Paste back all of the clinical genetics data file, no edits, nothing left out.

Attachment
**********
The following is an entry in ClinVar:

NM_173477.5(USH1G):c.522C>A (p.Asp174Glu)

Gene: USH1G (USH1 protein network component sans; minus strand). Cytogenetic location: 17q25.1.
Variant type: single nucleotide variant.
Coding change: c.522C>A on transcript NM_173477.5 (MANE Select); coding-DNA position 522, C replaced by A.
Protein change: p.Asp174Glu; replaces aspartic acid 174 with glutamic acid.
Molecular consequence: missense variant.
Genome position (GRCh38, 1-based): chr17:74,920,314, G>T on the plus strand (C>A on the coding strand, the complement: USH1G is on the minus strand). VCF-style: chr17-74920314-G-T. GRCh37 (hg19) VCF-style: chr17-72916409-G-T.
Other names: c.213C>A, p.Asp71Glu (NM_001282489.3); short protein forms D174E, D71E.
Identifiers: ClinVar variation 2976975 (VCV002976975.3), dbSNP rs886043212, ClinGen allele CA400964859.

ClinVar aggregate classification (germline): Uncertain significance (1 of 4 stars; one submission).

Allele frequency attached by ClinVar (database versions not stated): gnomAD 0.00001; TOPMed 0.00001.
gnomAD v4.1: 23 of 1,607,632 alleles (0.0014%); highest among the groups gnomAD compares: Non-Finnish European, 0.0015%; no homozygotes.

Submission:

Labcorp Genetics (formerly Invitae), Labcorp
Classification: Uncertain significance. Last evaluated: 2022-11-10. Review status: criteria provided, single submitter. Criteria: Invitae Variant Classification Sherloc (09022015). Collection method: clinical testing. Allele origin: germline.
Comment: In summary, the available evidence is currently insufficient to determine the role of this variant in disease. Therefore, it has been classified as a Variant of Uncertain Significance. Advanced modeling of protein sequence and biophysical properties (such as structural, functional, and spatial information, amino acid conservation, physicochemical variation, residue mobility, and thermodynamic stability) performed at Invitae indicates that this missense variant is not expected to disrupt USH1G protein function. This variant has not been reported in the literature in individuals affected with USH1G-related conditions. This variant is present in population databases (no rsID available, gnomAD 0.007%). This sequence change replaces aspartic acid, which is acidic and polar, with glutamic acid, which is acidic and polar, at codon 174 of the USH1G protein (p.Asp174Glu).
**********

The following is an entry in ClinVar:

NM_173477.5(USH1G):c.522C>A (p.Asp174Glu)

Gene: USH1G (USH1 protein network component sans; minus strand). Cytogenetic location: 17q25.1.
Variant type: single nucleotide variant.
Coding change: c.522C>A on transcript NM_173477.5 (MANE Select); coding-DNA position 522, C replaced by A.
Protein change: p.Asp174Glu; replaces aspartic acid 174 with glutamic acid.
Molecular consequence: missense variant.
Genome position (GRCh38, 1-based): chr17:74,920,314, G>T on the plus strand (C>A on the coding strand, the complement: USH1G is on the minus strand). VCF-style: chr17-74920314-G-T. GRCh37 (hg19) VCF-style: chr17-72916409-G-T.
Other names: c.213C>A, p.Asp71Glu (NM_001282489.3); short protein forms D174E, D71E.
Identifiers: ClinVar variation 2976975 (VCV002976975.3), dbSNP rs886043212, ClinGen allele CA400964859.

ClinVar aggregate classification (germline): Uncertain significance (1 of 4 stars; one submission).

Allele frequency attached by ClinVar (database versions not stated): gnomAD 0.00001; TOPMed 0.00001.
gnomAD v4.1: 23 of 1,607,632 alleles (0.0014%); highest among the groups gnomAD compares: Non-Finnish European, 0.0015%; no homozygotes.

Submission:

Labcorp Genetics (formerly Invitae), Labcorp
Classification: Uncertain significance. Last evaluated: 2022-11-10. Review status: criteria provided, single submitter. Criteria: Invitae Variant Classification Sherloc (09022015). Collection method: clinical testing. Allele origin: germline.
Comment: In summary, the available evidence is currently insufficient to determine the role of this variant in disease. Therefore, it has been classified as a Variant of Uncertain Significance. Advanced modeling of protein sequence and biophysical properties (such as structural, functional, and spatial information, amino acid conservation, physicochemical variation, residue mobility, and thermodynamic stability) performed at Invitae indicates that this missense variant is not expected to disrupt USH1G protein function. This variant has not been reported in the literature in individuals affected with USH1G-related conditions. This variant is present in population databases (no rsID available, gnomAD 0.007%). This sequence change replaces aspartic acid, which is acidic and polar, with glutamic acid, which is acidic and polar, at codon 174 of the USH1G protein (p.Asp174Glu).